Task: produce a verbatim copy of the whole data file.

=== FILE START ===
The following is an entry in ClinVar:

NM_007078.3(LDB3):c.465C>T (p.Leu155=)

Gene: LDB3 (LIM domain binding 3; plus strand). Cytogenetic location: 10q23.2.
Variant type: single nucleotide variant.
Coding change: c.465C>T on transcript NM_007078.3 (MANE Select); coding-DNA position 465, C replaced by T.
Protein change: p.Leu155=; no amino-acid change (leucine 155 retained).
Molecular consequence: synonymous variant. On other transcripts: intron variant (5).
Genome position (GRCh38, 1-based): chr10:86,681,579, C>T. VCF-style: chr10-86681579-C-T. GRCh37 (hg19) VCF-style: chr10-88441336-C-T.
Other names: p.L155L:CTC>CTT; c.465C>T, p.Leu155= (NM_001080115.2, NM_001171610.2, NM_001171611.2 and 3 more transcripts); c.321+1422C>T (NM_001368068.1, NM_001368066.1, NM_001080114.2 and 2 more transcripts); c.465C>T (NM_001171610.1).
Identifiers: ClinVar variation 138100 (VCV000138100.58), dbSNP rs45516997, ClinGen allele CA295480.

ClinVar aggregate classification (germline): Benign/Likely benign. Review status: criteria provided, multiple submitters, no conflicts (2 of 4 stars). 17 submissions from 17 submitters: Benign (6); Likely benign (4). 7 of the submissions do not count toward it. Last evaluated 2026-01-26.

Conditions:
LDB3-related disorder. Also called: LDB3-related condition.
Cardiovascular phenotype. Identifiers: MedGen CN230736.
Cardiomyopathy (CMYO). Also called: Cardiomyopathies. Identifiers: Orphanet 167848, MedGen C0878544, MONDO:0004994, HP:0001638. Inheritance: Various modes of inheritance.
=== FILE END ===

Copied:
The following is an entry in ClinVar:

NM_007078.3(LDB3):c.465C>T (p.Leu155=)

Gene: LDB3 (LIM domain binding 3; plus strand). Cytogenetic location: 10q23.2.
Variant type: single nucleotide variant.
Coding change: c.465C>T on transcript NM_007078.3 (MANE Select); coding-DNA position 465, C replaced by T.
Protein change: p.Leu155=; no amino-acid change (leucine 155 retained).
Molecular consequence: synonymous variant. On other transcripts: intron variant (5).
Genome position (GRCh38, 1-based): chr10:86,681,579, C>T. VCF-style: chr10-86681579-C-T. GRCh37 (hg19) VCF-style: chr10-88441336-C-T.
Other names: p.L155L:CTC>CTT; c.465C>T, p.Leu155= (NM_001080115.2, NM_001171610.2, NM_001171611.2 and 3 more transcripts); c.321+1422C>T (NM_001368068.1, NM_001368066.1, NM_001080114.2 and 2 more transcripts); c.465C>T (NM_001171610.1).
Identifiers: ClinVar variation 138100 (VCV000138100.58), dbSNP rs45516997, ClinGen allele CA295480.

ClinVar aggregate classification (germline): Benign/Likely benign. Review status: criteria provided, multiple submitters, no conflicts (2 of 4 stars). 17 submissions from 17 submitters: Benign (6); Likely benign (4). 7 of the submissions do not count toward it. Last evaluated 2026-01-26.

Conditions:
LDB3-related disorder. Also called: LDB3-related condition.
Cardiovascular phenotype. Identifiers: MedGen CN230736.
Cardiomyopathy (CMYO). Also called: Cardiomyopathies. Identifiers: Orphanet 167848, MedGen C0878544, MONDO:0004994, HP:0001638. Inheritance: Various modes of inheritance.